Sonia SIKKA

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Sonia SIKKA
Member of the Faculty of Graduate and Postdoctoral Studies and Full Professor, Department of Philosophy

PhD in Philosophy, York University, England
BA Honours in English, Victoria University

DMS 8145

Office: 613-562-5800 ext. 3663

Work E-mail: ssikka@uOttawa.ca

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Biography

Ongoing research

My current research addresses questions about the idea of religion, and about the political negotiation of religious as well as cultural identities. It is cross-cultural, focusing on Canada, India and the U.S. I also work on issues of race and racism, and on multicultural education. That includes a concern with expanding existing philosophy curricula to include non-Western traditions. In this respect and in connection with my work on religion, I am engaged with reflecting on how the conception and content of the "philosophy of religion" can be revised to make this subdiscipline of philosophy more global in scope. At the same time, I retain a research interest in authors with German philosophy, particularly Heidegger and Herder.

Seminars

2016 – History and Human Destiny
2015 – Heidegger on Knowledge and Reality
2012 – Heidegger's Being and Time  (also 2009)
2011 – Heidegger’s Critique of Modernity

Selected publications

Books

Sonia Sikka, Bindu Puri & Lori G. Beaman (eds.).   Living with Religious Diversity.  Delhi:  Routledge, 2015.

Sonia Sikka & Lori Beaman (eds.), Multiculturalism & Religious Identity: Canada and India. Montreal: McGill-Queen’s University Press, 2014.

Herder on Humanity and Cultural Difference: Enlightened Relativism.Cambridge University Press, 2011.

Forms of Transcendence: Heidegger and Medieval Mystical Theology.Albany, N.Y.: SUNY Press, 1997.

Articles / Book chapters

"On Translating Religious Reasons: Rawls, Habermas and the Quest for Neutral Public Sphere", Review of Politics, 78, 2016, 91-116.

"Heidegger's Argument for the Existence of God?", Sophia, July 2016, doi:10.1007/s11841-015-0510-0. 

"The Role of Philosophy in the Academic Study of Religion in India", Argument:Biannual Philosophical Journal, 26/1, 2016, Special Issue: Academic Study of Religion in Asia, 55-79.

"Eurocentrism and the Limits of Symbolic Recognition", in: At the Crossroads of Culture and Literature, ed Suchorita Chattopadhyay and Debashree Dattaray, Delhi, Prius Books, 2016, 159-170.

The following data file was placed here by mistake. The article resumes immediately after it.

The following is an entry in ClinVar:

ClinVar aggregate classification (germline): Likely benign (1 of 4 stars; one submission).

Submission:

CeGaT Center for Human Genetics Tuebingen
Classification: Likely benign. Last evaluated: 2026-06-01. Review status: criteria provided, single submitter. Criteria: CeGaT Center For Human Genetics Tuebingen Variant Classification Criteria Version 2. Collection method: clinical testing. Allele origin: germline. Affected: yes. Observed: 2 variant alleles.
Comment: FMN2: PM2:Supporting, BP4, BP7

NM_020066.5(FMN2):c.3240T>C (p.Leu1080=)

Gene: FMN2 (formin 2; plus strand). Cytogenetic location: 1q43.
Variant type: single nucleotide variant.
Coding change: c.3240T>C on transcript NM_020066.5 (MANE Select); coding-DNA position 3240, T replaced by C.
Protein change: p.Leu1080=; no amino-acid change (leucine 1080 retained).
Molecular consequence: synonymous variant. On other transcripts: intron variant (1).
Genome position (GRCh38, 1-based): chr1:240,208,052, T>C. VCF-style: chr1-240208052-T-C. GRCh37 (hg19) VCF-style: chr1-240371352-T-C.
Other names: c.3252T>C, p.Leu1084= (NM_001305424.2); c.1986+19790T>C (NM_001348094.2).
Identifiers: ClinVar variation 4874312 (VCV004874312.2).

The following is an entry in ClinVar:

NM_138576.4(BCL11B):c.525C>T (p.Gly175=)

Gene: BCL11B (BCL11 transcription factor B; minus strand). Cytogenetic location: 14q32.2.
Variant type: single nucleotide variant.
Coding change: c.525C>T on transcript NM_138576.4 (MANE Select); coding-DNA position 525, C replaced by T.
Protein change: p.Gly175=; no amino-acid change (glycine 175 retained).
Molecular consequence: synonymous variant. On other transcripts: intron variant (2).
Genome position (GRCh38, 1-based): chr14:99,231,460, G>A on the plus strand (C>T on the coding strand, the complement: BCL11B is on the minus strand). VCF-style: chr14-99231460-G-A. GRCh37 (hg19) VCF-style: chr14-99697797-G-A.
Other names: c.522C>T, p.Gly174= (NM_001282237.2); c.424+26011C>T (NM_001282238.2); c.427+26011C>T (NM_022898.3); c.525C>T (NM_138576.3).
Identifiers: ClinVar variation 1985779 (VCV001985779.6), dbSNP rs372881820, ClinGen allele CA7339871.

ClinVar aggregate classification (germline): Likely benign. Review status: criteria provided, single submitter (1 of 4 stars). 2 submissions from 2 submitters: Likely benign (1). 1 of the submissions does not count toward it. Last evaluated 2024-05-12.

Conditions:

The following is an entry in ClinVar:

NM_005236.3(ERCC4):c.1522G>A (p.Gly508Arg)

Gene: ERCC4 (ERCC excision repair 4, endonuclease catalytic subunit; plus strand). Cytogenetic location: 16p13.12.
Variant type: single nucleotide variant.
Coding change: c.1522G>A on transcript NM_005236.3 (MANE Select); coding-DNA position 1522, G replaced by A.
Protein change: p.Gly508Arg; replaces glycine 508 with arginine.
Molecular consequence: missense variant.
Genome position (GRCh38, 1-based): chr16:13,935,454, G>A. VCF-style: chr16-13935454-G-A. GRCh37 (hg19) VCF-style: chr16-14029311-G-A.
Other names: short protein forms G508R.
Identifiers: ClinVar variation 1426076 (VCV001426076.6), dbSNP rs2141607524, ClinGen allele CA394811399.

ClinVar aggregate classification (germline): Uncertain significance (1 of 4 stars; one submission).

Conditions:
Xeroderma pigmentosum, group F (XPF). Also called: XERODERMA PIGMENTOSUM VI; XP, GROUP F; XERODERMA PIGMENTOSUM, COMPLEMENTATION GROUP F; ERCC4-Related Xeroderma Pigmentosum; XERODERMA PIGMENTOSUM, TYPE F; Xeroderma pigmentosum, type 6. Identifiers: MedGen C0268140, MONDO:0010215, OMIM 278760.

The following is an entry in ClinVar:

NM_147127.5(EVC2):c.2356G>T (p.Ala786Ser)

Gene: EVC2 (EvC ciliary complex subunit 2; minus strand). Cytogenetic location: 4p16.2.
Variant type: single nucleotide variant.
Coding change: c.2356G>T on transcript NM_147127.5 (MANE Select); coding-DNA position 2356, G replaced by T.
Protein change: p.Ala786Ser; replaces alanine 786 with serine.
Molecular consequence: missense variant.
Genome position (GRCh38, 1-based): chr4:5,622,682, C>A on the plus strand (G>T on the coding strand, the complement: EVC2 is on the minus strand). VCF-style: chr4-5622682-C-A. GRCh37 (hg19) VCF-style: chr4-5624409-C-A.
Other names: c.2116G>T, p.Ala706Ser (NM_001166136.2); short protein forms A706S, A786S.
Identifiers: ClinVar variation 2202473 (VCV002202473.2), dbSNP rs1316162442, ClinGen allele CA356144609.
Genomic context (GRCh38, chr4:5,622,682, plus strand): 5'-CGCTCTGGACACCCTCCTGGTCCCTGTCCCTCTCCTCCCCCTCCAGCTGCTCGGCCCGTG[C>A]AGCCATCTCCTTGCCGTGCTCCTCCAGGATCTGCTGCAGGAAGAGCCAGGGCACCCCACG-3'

“Rights and Relativity.”  In Human Rights:  India and the West, ed. Ashwani Peetush & Jay Drydyk.  Delhi:  Oxford University Press, 2015, 19-48.

"Moral Relativism and the Concept of Culture," Theoria, 59/133 (2012), 50-69.

“What is Indian ‘Religion’? How Should it be Taught?”  In Whose Religion?  Education About Religion in Public Schools, ed. Lori Beaman & Leo van Arragon (Leiden:  Brill, 2014),  107-125.

“The Perils of Indian Secularism,” Constellations, 19/2 (2012), 288-304.

“Untouchable Cultures: Memory, Power and the Construction of Dalit Selfhood,”Identities: Global Studies in Culture and Power, 19:1, 43-60.

http://www.tandfonline.com/doi/abs/10.1080/1070289X.2012.672837

"In What Sense Are Dalits Black?"  In The Philosophy of Race, Vol IV: Intersections and Positions, ed. Paul C. Taylor (New York: Routledge, 2012), 253-61.

"Liberalism, Multiculturalism and the Case for Public Religion," Politics and Religion (Cambridge University Press), 3 (2010), 580-609. 

"Herder's Critique of Pure Reason," Review of Metaphysics, 61 (2007), 31-50. 

"On the Value of Happiness: Herder contra Kant," Canadian Journal of Philosophy, 37/4 (December 2007), 515-46.

“Kantian Ethics in Being and Time,” with response by Tom Rockmore, and reply by author, Journal of Philosophical Research, 31 (2006), 309-334.

“Herder and the Concept of Race,” Herder Yearbook, 8 (2006), 133-58.

“Enlightened Relativism: The Case of Herder,” Philosophy and Social Criticism, 31 (2005), 309-41.

“On the Manifest Destiny of Western Values,” in Towards Greater Human Solidarity: Options for a Plural World, ed. Anindita N. Balslev (Kolkata: Dasgupta & co., 2005), 86-104.

“‘Learning to be Indian’: Historical Narratives and the ‘Choice’ of a Cultural Identity,” Dialogue, 53 (2004), 339-54.

“Herder on the Relation between Language and World,” History of Philosophy Quarterly, 21 (2004), 183-200.

“Heidegger and Race,” in Race and Racism in Continental Philosophy, ed. Robert Bernasconi (Bloomington: Indiana University Press, 2003), 74-97.

“The Delightful Other: Portraits of the Feminine in Kierkegaard, Nietzsche, and Levinas,” in Feminist Interpretations of Emmanuel Levinas, ed. Tina Chanter (University Park, Pennsylvania: Pennsylvania  State University Press, 2001),  96-118.

“Heidegger and Jaspers: Being, Language, Technicity,” International Studies in Philosophy, 33:2 (2001),  105-30.

“Nietzsche's Contribution to a Phenomenology of Intoxication,” Journal for Phenomenological Psychology, 31 (2000), 19-43.

“How not to read the other: ‘All the rest can be translated’” (on Emmanuel Levinas),  Philosophy Today, 43 (1999), 195-206.

“On the Truth of Beauty: Nietzsche, Heidegger, Keats,” Heythrop Journal, 39 (1998), 243-63.

“Questioning the Sacred: Heidegger and Levinas on the Locus of Divinity,” Modern Theology, 14 (1998), 299-323.

“Heidegger's Concept of Volk,” Philosophical Forum, 26 (1994), 101-26.

“Heidegger's Appropriation of Schelling,” Southern Journal of Philosophy, 32 (1994), 421-48.

"The Philosophical Bases of Heidegger's Politics,” Journal of the British Society for Phenomenology, 25 (1994), 241-62.

 

Fields of Interest

  • Philosophy of Culture
  • Philosophy of Religion
  • Modern European Philosophy
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